Homegrown backlinks

Let's say I want to insert a link like the "see yesterday" link in the image above. Simple, right? org-store-link...move to necessary file/region...org-insert-link. Done.

But then I hit the problem of knowing if the note I'm reading has been referenced anywhere else. It's not a thing I do a lot, but I do occasionally need to do it. Grep/ag/ripgrep work, but that's a lot of work. So I wrote this elisp function:

(defun my/org-insert-link-and-ref ()
  "effectively duplicates the org-insert-link function and adds a ref (a link to the file the
   linked-entry is pasted into) in the linked-entries property drawer."
  (interactive)
  (let* ((buf (current-buffer))
         (current-heading-id (org-id-get-create))
         (current-heading (format "%s" (org-get-heading t t t t)))
         (heading-of-inserted-link (format "%s" (cadr (car org-stored-links))))
         (id-of-inserted-link (substring-no-properties (car (car org-stored-links))))
         (file-of-inserted-link (car (org-id-find (cadr (split-string id-of-inserted-link "id:")))))
         (buffer-of-inserted-link (org-find-base-buffer-visiting file-of-inserted-link))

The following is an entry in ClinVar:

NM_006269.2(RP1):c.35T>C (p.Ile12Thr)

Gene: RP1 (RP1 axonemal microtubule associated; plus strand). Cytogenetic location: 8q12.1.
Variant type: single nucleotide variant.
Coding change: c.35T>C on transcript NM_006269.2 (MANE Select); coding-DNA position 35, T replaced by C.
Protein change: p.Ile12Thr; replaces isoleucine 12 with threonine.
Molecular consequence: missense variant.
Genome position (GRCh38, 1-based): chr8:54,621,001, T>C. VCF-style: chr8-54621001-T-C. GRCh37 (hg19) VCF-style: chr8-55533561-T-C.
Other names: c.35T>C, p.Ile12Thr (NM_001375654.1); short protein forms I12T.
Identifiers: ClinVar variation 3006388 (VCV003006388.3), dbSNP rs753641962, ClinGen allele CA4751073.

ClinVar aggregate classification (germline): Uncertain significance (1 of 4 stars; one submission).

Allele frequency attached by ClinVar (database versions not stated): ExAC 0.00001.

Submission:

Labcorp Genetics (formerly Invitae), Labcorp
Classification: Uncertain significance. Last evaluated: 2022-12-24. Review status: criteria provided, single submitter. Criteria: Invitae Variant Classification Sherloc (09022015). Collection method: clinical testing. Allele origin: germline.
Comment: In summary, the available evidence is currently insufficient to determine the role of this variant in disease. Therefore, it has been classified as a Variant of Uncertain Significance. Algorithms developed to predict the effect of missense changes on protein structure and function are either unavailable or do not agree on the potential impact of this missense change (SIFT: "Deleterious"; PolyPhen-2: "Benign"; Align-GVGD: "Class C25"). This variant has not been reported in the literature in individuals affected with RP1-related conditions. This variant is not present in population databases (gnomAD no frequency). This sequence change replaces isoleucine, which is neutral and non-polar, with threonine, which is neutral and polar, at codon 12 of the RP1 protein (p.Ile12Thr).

(marker-to-inserted-link (org-find-exact-headline-in-buffer heading-of-inserted-link buffer-of-inserted-link))
         (marker-to-current-link (org-find-exact-headline-in-buffer current-heading buf)))
    (with-current-buffer (get-buffer-create buffer-of-inserted-link)
      ;; check the REFS for existence/enries
      (if (org-entry-get marker-to-inserted-link "REFS")
          ;; check if the id has already been inserted (avoid placing the same ref)
          (if (not (string-match-p current-heading-id (format "%s" (org-entry-get marker-to-inserted-link "REFS"))))
              ;; if there's no ref already in the property, append it
              (org-entry-put marker-to-inserted-link "REFS"
                             (format "%s //// [[id:%s][%s]]"
                                     (org-entry-get marker-to-inserted-link "REFS") current-heading-id current-heading)))
             ;; else, place the ref
            (org-entry-put marker-to-inserted-link "REFS"
                           (format "[[id:%s][%s]]" current-heading-id current-heading)))
        (save-buffer))
      (insert (format "[[id:%s][%s]]" id-of-inserted-link heading-of-inserted-link))))

There's a lot going on here and I'm completely aware that org-roam solves this with its backlinks paradigm, but I like to make life harder and learn on my own, so here's a recreated wheel!